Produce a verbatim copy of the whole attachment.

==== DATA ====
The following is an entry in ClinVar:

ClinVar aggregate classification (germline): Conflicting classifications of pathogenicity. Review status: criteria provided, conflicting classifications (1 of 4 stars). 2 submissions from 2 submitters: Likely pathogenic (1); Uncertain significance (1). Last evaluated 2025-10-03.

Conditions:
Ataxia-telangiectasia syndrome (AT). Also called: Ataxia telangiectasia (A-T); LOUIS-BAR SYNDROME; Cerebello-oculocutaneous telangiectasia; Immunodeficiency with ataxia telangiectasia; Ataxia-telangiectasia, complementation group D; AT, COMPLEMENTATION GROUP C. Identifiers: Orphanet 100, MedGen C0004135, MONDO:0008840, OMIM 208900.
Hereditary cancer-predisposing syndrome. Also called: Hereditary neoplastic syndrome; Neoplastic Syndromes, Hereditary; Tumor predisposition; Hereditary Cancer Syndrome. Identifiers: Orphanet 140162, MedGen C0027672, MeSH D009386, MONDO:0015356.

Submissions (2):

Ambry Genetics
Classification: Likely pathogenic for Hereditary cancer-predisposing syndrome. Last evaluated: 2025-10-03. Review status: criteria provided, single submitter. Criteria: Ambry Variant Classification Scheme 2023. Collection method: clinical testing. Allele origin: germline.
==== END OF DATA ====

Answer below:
The following is an entry in ClinVar:

ClinVar aggregate classification (germline): Conflicting classifications of pathogenicity. Review status: criteria provided, conflicting classifications (1 of 4 stars). 2 submissions from 2 submitters: Likely pathogenic (1); Uncertain significance (1). Last evaluated 2025-10-03.

Conditions:
Ataxia-telangiectasia syndrome (AT). Also called: Ataxia telangiectasia (A-T); LOUIS-BAR SYNDROME; Cerebello-oculocutaneous telangiectasia; Immunodeficiency with ataxia telangiectasia; Ataxia-telangiectasia, complementation group D; AT, COMPLEMENTATION GROUP C. Identifiers: Orphanet 100, MedGen C0004135, MONDO:0008840, OMIM 208900.
Hereditary cancer-predisposing syndrome. Also called: Hereditary neoplastic syndrome; Neoplastic Syndromes, Hereditary; Tumor predisposition; Hereditary Cancer Syndrome. Identifiers: Orphanet 140162, MedGen C0027672, MeSH D009386, MONDO:0015356.

Submissions (2):

Ambry Genetics
Classification: Likely pathogenic for Hereditary cancer-predisposing syndrome. Last evaluated: 2025-10-03. Review status: criteria provided, single submitter. Criteria: Ambry Variant Classification Scheme 2023. Collection method: clinical testing. Allele origin: germline.